Above: Diego Rivera’s contentious creation
Despite JD Rockefeller Jr’s aversion to the ‘impropriety’ of modern art, Rockefeller Center has always been bursting with it, from the large outdoor installations sprouting up in the plaza to the gorgeous art deco blazing from its walls.
As with modern art for public display however, the Rock has sometimes riled the community with challenging and occasionally offensive art pieces.
The most famous of course is Diego Rivera’s Man at the Crossroads (pictured above), his epic mural created in 1933 with the supposed theme of ‘new frontiers’. Rivera was a favorite of Rockefeller’s wife Abby, having feted the artist in a show at the Museum of Modern Art in 1931. Rivera, however, was no tool of the rich. Amongst the many May Day figures depicted in Rivera’s expressive narrative mural is one Vladimir Lenin, communist leader and Marxist icon.
He was asked to repaint the Lenin figure but Rivera staunchly refused. The press had a field day, finding the depiction insulting and pressuring the Rockefellers to completely cover the mural, then a few months later, destroying it entirely. One photograph of the mural remains — and of course, a near exact copy that Rivera later painted in Mexico.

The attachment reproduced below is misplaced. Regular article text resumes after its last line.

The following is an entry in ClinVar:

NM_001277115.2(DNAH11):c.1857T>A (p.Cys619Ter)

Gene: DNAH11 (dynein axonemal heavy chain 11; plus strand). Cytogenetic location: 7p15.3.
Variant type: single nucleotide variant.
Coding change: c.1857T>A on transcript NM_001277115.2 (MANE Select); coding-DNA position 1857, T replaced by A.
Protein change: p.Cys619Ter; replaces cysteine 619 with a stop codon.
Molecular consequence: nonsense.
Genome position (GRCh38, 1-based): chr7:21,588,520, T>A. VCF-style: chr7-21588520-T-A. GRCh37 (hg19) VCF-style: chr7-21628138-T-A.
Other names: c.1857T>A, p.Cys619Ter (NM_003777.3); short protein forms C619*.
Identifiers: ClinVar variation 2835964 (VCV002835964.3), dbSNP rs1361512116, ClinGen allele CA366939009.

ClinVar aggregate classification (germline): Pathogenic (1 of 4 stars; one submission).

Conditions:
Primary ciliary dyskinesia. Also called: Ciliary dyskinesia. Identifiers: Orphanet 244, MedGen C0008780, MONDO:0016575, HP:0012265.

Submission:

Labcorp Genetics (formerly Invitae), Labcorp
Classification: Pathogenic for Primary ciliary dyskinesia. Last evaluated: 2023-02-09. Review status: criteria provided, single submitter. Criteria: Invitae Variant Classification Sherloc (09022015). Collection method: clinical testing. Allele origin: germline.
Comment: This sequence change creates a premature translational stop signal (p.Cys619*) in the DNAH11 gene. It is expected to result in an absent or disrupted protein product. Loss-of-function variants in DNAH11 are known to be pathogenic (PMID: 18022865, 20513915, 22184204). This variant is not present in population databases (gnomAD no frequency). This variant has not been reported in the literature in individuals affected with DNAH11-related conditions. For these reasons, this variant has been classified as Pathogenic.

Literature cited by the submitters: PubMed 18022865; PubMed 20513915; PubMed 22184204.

Yet another depiction of another controversial leader was allowed to stay.
Just a few years later in 1936, art deco master Lee Lawrie created his mighty two-ton Atlas, probably one of the most recognizable pieces of artwork in the city of New York.
He currently stands directly in front of St. Patrick’s Cathedral, so you can imagine the surprise of many when it was rumored the face of Atlas was modelled after Italian dictator and all around bad guy Benito Mussolini. Although protestors picketed the statue, good Atlas was allowed to stay.
Flash forward a few decades to 2002 and a more modest piece that sat briefly in the Rockefeller Center concourse, not far from the skating rink — Erik Fischl’s Tumbling Woman. A bronze figure in the style of Rodin, this image of a falling woman installed as a Sept. 11 memorial on its first anniverary greatly disturbed passers-by.
After the New York Post threw the controversy on its front page, the figure was removed. Interestingly, the artist never intended the sculpture to be displayed publicly at all.
Then there were Louise Bourgeois’ gigantic spiders, which stood commanding the plaza for the entire summer in 2001.
As illustrated with all the previous art pieces discussed, timing (or rather, bad timing) is everything. These pieces might have been too disturbing for people had they been standing just a few months later, in the wake of Sept. 11. As they were only around for the summer, however, the only real controversy were several mild cases of nausea and probably a few panicked children.